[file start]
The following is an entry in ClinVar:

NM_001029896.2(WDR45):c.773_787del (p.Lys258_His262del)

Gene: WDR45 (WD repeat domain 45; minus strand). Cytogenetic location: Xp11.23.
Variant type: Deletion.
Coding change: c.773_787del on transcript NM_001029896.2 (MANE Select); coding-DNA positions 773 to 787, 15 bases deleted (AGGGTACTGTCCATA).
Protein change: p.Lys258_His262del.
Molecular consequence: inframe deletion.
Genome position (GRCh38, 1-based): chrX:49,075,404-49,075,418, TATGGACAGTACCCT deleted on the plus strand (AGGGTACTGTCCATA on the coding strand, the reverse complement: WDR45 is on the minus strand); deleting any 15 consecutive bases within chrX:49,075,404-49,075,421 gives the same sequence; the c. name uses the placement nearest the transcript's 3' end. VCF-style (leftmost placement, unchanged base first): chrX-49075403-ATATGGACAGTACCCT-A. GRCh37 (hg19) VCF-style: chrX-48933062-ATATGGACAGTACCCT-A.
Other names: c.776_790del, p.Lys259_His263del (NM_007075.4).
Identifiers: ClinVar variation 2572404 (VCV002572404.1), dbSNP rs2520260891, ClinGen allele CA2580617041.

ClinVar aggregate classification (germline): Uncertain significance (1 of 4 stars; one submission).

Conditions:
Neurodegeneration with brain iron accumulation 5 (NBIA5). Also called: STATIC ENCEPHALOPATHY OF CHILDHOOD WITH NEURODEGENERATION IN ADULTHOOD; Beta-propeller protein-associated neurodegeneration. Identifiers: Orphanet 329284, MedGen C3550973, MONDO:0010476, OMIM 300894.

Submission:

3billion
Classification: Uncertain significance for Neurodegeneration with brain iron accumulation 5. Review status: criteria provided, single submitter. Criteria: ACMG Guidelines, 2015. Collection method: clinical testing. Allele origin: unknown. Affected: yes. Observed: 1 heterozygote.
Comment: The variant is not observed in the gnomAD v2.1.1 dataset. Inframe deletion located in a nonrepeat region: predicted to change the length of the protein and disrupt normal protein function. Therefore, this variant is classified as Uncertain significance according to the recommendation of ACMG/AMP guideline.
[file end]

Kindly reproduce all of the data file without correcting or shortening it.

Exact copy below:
The following is an entry in ClinVar:

NM_001029896.2(WDR45):c.773_787del (p.Lys258_His262del)

Gene: WDR45 (WD repeat domain 45; minus strand). Cytogenetic location: Xp11.23.
Variant type: Deletion.
Coding change: c.773_787del on transcript NM_001029896.2 (MANE Select); coding-DNA positions 773 to 787, 15 bases deleted (AGGGTACTGTCCATA).
Protein change: p.Lys258_His262del.
Molecular consequence: inframe deletion.
Genome position (GRCh38, 1-based): chrX:49,075,404-49,075,418, TATGGACAGTACCCT deleted on the plus strand (AGGGTACTGTCCATA on the coding strand, the reverse complement: WDR45 is on the minus strand); deleting any 15 consecutive bases within chrX:49,075,404-49,075,421 gives the same sequence; the c. name uses the placement nearest the transcript's 3' end. VCF-style (leftmost placement, unchanged base first): chrX-49075403-ATATGGACAGTACCCT-A. GRCh37 (hg19) VCF-style: chrX-48933062-ATATGGACAGTACCCT-A.
Other names: c.776_790del, p.Lys259_His263del (NM_007075.4).
Identifiers: ClinVar variation 2572404 (VCV002572404.1), dbSNP rs2520260891, ClinGen allele CA2580617041.

ClinVar aggregate classification (germline): Uncertain significance (1 of 4 stars; one submission).

Conditions:
Neurodegeneration with brain iron accumulation 5 (NBIA5). Also called: STATIC ENCEPHALOPATHY OF CHILDHOOD WITH NEURODEGENERATION IN ADULTHOOD; Beta-propeller protein-associated neurodegeneration. Identifiers: Orphanet 329284, MedGen C3550973, MONDO:0010476, OMIM 300894.

Submission:

3billion
Classification: Uncertain significance for Neurodegeneration with brain iron accumulation 5. Review status: criteria provided, single submitter. Criteria: ACMG Guidelines, 2015. Collection method: clinical testing. Allele origin: unknown. Affected: yes. Observed: 1 heterozygote.
Comment: The variant is not observed in the gnomAD v2.1.1 dataset. Inframe deletion located in a nonrepeat region: predicted to change the length of the protein and disrupt normal protein function. Therefore, this variant is classified as Uncertain significance according to the recommendation of ACMG/AMP guideline.